Christmas Eve, 1803. Pip, a 7 year old orphan, visits his mother’s grave where a frightening encounter with an escaped convict begins a series of events that will change his life forever.
A virtuoso solo performance of Dicken’s much-loved novel, performed by Cornish-based actor and founder member of Kneehigh, David Mynne. Unforgettable characters including the terrifying Magwitch, the eccentric Miss Havisham and the cold and beautiful Estella are vividly brought to life in an anarchic, joyful recreation of this glorious tale.
Using Dickens’ original text (well, mostly!) David Mynne's skilful performance of this epic story is deft, daft, delightful …and definitely Dickens!
Nine long, lonely weeks in a pandemic lockdown have come to an abrupt end for the Minack Theatre, not with a masqued drama, but with the return of a masked and socially-distanced audience, with great expectations and an even greater need for live entertainment, after so long indoors.
Executive director Zoe Curnow and her team have come up with an impressive and exciting new summer programme with the accent on music, and already sold out nights with the Fisherman's Friends.
It was David Mynne from Penzance, who stepped-up in record time after the government gave the go-ahead for the open air cliff-top theatre to get back into business, to give the first full show of the season, on the most glorious evening imaginable.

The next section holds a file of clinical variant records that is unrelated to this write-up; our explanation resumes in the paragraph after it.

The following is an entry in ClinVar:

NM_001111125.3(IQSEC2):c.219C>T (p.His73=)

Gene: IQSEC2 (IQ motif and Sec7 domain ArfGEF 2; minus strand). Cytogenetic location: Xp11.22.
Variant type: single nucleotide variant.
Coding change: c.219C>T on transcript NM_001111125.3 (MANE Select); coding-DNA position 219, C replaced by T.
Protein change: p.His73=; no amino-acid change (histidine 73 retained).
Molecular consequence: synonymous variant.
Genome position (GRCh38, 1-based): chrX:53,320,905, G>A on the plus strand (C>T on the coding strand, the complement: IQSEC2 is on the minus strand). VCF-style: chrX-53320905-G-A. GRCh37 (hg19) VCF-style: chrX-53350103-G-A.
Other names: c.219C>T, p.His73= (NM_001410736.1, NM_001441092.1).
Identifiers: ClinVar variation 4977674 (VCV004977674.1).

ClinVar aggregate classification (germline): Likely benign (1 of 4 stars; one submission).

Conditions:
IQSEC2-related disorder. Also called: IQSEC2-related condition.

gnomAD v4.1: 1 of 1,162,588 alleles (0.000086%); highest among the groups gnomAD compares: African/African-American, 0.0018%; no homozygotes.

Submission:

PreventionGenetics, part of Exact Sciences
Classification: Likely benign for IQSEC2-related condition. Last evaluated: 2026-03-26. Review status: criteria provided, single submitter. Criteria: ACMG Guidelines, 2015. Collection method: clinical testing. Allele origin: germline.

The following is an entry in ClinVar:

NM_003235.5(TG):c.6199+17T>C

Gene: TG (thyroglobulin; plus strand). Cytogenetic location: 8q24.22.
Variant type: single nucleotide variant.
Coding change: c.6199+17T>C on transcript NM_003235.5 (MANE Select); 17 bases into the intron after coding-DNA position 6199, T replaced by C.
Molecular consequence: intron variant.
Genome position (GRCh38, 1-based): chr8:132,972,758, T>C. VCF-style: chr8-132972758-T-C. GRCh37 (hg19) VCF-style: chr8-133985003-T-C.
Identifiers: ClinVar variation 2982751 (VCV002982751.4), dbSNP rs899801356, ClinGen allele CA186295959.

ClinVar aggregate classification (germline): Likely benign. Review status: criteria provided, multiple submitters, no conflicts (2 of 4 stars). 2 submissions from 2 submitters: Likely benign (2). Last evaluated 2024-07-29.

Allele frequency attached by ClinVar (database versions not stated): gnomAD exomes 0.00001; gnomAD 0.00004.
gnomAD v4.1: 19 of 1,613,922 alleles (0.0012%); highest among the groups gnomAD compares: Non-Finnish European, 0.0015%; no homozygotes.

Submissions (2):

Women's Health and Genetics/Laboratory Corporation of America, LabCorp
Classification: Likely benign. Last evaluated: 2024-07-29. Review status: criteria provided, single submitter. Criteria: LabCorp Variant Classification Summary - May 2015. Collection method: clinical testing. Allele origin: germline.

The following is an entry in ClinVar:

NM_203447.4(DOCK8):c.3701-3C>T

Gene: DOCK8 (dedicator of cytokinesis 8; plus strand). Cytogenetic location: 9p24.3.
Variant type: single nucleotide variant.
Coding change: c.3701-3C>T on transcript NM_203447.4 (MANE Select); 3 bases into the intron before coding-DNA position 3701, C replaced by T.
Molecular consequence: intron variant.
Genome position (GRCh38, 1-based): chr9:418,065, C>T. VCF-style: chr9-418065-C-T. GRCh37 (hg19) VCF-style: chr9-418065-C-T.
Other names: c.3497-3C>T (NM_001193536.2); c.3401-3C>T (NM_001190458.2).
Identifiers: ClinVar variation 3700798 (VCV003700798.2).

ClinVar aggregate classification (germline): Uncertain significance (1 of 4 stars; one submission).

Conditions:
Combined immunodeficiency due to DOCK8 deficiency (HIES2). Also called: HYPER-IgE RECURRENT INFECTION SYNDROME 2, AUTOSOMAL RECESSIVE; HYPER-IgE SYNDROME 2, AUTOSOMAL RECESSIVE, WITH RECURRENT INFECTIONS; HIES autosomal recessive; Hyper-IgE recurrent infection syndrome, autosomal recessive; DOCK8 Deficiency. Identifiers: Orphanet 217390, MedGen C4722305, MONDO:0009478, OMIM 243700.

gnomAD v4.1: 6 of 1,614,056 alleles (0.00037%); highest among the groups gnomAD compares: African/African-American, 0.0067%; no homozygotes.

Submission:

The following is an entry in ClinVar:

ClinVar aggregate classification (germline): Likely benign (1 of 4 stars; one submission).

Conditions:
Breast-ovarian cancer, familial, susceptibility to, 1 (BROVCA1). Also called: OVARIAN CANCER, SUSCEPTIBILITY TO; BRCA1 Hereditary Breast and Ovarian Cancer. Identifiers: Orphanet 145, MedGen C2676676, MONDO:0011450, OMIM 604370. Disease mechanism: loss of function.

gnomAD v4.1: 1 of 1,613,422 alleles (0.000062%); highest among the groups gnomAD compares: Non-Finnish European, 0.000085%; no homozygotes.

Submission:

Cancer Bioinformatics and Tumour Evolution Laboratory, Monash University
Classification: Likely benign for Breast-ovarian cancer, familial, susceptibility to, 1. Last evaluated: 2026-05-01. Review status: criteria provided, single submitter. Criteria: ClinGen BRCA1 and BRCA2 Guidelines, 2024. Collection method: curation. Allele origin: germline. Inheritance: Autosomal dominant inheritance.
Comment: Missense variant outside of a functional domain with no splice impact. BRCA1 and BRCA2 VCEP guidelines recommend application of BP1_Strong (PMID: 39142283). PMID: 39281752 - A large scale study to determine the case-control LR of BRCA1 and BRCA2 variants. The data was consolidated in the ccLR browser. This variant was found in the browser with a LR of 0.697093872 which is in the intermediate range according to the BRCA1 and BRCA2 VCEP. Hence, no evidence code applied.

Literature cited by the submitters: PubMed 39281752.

David is well-known in these parts as a founder member, actor and designer with the renowned Kneehigh Theatre, and is now writing and creating a series of one-man shows with director Simon Harvey from Truro.
This was a virtuoso performance in the truest sense: One with special skill in a fine art.
The dictionary definition says it all, and David said the rest, in a burst of super sound effects, shaken from mercifully Covid-free lungs, punctuating the slightly weird but gripping novel that Dicken's set in 1803, when orphan-boy Pip runs up against the desperately hungry convict Abel Magwitch, on a misty marsh in North Kent.
In the space of a few minutes over the hour, with a tiny suitcase from which he deftly extracted a series of props, including a handful of tattered, sadly faded cream lace, that served as the distressed Miss Haversham's bridal dress, he recounted the tale of Great Expectations that went off-track for so many of the characters in the book.
A hand mirror reflected the spiteful soul that was Estella, his kind voice showed us the gentle giant Joe, with a great puffing for his blacksmith's bellows, lisped as cousin Herbert Pocket, then ding-donged the Bow bells of London, whooshed and whistled gusts of wind, and "boofed" and "doufed" blows in a fatal bust-up with swindler Compeyson.
Dickens loved to give readings of his dramatic novels, and would surely have been hugely impressed by the superb vocal range, the timing, the perfect diction of David, who also 'stitched' a suit on stage.
Here was a fellow of great expectations - that were more than met for an audience that has missed entertainment at the Minack for many, many weeks.